Larry Jakamarra Nelson, a Warlpiri man and teacher of the old traditions who lives at Yuendumu in the Northern Territory
For thousands of years Aboriginals have used art as a means of telling stories about the past, present and future. It is used as part of sacred ceremonies and is deeply connected to the Dreamtime. It is an expression of Aboriginal spiritual beliefs. Art is also used for non-sacred purposes such as explaining stories to children or recording memorable or significant events.
Aboriginal art, unlike western art, is less about individual expression and more about collective shared experience(s). Aboriginal Australians traditionally used art as a means of expression in different forms such as cave paintings, rock engravings, designs cut into trees, ground mosaics, wooden articles such as boomerangs and on their clothing and bodies (scarification). There is significant meaning to whatever they drew, engraved or painted onto such surfaces as sand, earth, rock, trees or wood.
“In Aboriginal languages, there is no one definition for the term art. Aboriginal art is our expression, our culture, our living. An extension of our identity. Not just an item for a wall or living room.”
Brenda Croft ñ Boomalli
Types of Art
Aboriginal Art can be found in different forms. Some types of traditional art is said to date back as far as 40,000 years but in more recent times Aboriginal art has had a new influence on and from contemporary art in Australia.
‘Aboriginal peoples have been producing visual art for many thousands of years. It takes many forms – ancient engravings and rock art, designs in sand or on the body, exquisite fibre craft and wooden sculptures, bark paintings and more recently an explosion of brilliant contemporary painting’
Mickey Durrng, Aboriginal tribal leader and artist, Howard Island
Aboriginal rock art is a traditional form of art, which has been used by Indigenous Australians for thousands of years. Some of the oldest surviving pieces of rock art found are estimated to be between 20,000 and 40,000 years old. Some images represented the actual spiritual energy of the creative ancestors and when repainted or retouched as part of a ritual their sacred power was released. Rock art can be found as both engravings – usually situated outside – and rock painting found in sheltered areas like caves.
Bark painting by Aboriginal people is a long tradition, perhaps extending back thousands of years. They were usually drawn with charcoal, and painted or scratched onto smoke-blackened bark. Bark painting was mostly used as part of everyday life. They were used to illustrate stories which were told to young people during the long hours of the wet season when they were confined to stay in their shelter.
The art of body painting carries deep spiritual significance for Australian Aboriginal people. Body decoration includes face and body painting used in rituals as well as the transformation of the body to form living images of ancestral beings. Scarring was mainly used as part of ceremonies to mark age, initiation or to raise a person’s status. For Indigenous Australians, body painting is not necessarily just about visual artistic creativity, it relates to rituals, laws and religion.
‘Body paint for us is really important for our culture, for sharing with other people too. Some people don’t recognise me when I do painting, when I am performing.’
Djakapurra Munyarryun, Bangarra Dance Theatre
Since the turn of the last century Aboriginal art has used new materials and resources to carry on the traditional and significant role art plays in their culture. Modern times have led to the use of acrylic paint and canvas to portray the traditional beliefs of the Aboriginal people through art. Acrylic paintings by Australian Aboriginal people are one of the most exciting developments in modern Australian art. Paintings, dances and songs relating to the Dreamtime are repeating the work of Ancestors, thus keeping the Dreaming alive.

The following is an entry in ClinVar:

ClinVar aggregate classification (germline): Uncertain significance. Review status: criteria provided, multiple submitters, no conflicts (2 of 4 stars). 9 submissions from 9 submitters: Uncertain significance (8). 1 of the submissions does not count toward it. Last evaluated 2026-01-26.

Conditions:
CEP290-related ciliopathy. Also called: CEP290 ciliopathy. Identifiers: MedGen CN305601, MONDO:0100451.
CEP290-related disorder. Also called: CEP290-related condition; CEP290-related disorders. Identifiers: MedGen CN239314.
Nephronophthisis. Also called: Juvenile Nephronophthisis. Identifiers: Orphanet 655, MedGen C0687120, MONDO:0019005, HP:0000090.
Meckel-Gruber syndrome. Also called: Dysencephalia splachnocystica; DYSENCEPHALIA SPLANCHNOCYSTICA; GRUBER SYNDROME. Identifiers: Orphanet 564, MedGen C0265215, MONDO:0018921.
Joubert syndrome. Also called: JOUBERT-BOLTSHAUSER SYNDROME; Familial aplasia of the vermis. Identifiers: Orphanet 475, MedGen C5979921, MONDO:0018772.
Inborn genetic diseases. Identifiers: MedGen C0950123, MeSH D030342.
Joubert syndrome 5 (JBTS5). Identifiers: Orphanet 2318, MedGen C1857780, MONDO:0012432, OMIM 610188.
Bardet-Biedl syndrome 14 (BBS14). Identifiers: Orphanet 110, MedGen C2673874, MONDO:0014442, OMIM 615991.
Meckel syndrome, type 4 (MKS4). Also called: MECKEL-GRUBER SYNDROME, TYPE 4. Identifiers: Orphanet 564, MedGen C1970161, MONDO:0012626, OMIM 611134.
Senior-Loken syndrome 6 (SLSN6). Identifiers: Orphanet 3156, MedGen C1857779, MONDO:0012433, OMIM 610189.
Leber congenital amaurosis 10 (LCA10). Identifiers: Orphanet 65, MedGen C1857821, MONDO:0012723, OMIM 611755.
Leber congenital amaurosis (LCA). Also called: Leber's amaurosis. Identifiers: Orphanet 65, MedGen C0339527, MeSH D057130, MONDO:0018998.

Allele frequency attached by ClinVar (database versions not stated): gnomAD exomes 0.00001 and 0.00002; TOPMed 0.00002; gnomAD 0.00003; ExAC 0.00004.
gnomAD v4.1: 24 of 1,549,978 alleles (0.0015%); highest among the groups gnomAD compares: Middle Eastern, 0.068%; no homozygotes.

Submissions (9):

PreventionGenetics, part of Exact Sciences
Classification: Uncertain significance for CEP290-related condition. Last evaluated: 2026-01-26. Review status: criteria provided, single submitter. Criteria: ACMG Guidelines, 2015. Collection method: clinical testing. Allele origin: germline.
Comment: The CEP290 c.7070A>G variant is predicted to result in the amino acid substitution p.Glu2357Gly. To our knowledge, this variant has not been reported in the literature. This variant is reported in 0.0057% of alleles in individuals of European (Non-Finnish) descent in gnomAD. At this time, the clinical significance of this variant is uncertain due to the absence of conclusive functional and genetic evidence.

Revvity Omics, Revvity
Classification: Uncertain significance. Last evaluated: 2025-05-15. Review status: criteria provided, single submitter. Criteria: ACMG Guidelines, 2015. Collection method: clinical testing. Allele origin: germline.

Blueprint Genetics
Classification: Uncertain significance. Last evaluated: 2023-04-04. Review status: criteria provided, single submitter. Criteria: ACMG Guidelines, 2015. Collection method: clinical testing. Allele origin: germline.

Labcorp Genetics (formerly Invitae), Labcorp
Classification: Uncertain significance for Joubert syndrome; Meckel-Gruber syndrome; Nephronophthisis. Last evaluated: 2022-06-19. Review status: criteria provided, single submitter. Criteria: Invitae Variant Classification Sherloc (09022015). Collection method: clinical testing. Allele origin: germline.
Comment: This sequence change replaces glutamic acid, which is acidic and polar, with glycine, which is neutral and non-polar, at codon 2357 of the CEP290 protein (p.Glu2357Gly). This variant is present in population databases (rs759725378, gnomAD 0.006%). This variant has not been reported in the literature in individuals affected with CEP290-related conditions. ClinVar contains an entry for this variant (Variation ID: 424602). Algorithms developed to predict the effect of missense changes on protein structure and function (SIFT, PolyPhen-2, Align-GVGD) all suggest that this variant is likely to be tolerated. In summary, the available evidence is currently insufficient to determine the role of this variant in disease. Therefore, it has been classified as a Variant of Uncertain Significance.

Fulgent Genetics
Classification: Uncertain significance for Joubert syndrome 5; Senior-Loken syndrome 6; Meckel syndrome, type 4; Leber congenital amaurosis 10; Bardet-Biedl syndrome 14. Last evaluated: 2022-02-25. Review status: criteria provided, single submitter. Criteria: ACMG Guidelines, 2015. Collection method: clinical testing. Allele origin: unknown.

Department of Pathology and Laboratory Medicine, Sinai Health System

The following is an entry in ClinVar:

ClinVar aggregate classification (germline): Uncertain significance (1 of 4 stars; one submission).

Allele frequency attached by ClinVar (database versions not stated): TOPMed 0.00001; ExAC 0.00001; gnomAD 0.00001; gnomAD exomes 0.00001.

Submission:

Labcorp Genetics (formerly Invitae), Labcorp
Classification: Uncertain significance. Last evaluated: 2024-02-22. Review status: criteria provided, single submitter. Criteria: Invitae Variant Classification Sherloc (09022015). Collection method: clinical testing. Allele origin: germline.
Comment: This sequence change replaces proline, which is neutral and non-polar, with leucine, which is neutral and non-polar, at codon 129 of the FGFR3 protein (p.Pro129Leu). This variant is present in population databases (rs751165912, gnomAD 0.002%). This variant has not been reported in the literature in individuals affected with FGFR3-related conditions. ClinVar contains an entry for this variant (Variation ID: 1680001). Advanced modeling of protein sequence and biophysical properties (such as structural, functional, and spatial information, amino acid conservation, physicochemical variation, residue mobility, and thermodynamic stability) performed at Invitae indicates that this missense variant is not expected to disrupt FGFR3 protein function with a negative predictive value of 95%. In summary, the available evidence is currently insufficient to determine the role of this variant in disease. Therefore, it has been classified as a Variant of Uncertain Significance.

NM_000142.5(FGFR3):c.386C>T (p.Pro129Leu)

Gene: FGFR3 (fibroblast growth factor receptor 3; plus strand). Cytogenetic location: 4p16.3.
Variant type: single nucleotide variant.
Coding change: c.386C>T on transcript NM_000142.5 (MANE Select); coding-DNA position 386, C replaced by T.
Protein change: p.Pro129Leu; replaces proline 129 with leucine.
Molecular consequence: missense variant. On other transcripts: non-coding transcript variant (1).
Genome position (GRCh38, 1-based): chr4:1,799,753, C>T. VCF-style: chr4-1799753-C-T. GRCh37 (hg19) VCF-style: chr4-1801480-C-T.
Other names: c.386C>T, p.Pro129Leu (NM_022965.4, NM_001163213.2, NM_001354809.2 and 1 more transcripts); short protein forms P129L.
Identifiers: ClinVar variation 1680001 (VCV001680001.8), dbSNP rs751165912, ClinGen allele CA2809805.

‘It is no longer good enough to have Aboriginal Art on the walls of our places of importance – the Spirit of the land coming through that Art must be allowed to shape and mould us going forward.’
Patrick Dodson, Director of the Kimberly Institute
Albert Namatjira was born in 1902 and is a Western Arrernte man from the lands west of Alice Springs. He is best known for his watercolour Australian outback desert landscapes. He is also notable for being the first Northern Territory Aboriginal to be freed from the restrictions of discriminatory legislation that made Aboriginals wards of the State. In 1938 his first exhibition was held in Melbourne and subsequent exhibitions in Sydney and Adelaide also sold out. Queen Elizabeth II became one of his more notable fans and he was awarded the Queen’s Coronation medal in 1953 and met her in Canberra in 1954. Due to his growing wealth, Namatjira soon found himself the subject of “humbugging”, a ritualised form of begging. Arrernte are expected to share everything they own, and as Namatjira’s income grew, so did his extended family. At one time he was single-handedly providing for over six hundred people. He died of heart disease complicated by pneumonia on August 8, 1959 in Alice Springs. Albert Namatjira is hailed as one of the greatest Australian artists and a pioneer for Aboriginal rights. Today, Namatjira’s work is on public display in some of Australia’s major art galleries.
‘When I paint I think of the old days, as a happy little girl knowing my grandfather’s Dreaming.’
Dorothy Napangardi http://www.crownpoint.com/artists/174/about-artist
Dorothy Napangardi was born in the 1950s and is a distinguished Australian Aboriginal artist from Mina Mina in Central Australia. She had little formal schooling, but was taught through the historic Dreaming of her people. She has five daughters (two of them artists) and four grandchildren who live in Yuendumu and Alice Springs. She lives in Alice Springs and Sydney. Napangardi began painting in 1987, after she had moved from her home in the outback to Alice Springs. There, she enrolled at the Institute for Aboriginal Development to learn to use Western painting materials, and in 1990 began exhibiting at Gallery Gondwana in Alice Springs. In 2001 Napangardi won first prize in the 18th National Aboriginal and Torres Strait Islander Award, for her work Salt on Mina Mina. Napangardi’s work is found in many museums and collections worldwide. She is one of the most sought-after of contemporary Aboriginal artists, with her art fetches record prices at auctions. The highest auction price so far is $129,750.00 for her work entitled Karntakulangu.
Websites for further information:
- For a look at examples of Aboriginal art and for biographies on artists by region check outhttp://www.aboriginalartonline.com/art/artists.php
- Go to http://www.eniar.org/action/burrup.html to find out more about the ‘Burrup peninsular rock art campaign’, which is fighting to stop development at one of the world’s largest rock art sites
- Go to http://www.creativespirits.info/aboriginalculture/arts/aboriginal-art-authenticity.html for a guide on how to buy authentic Aboriginal art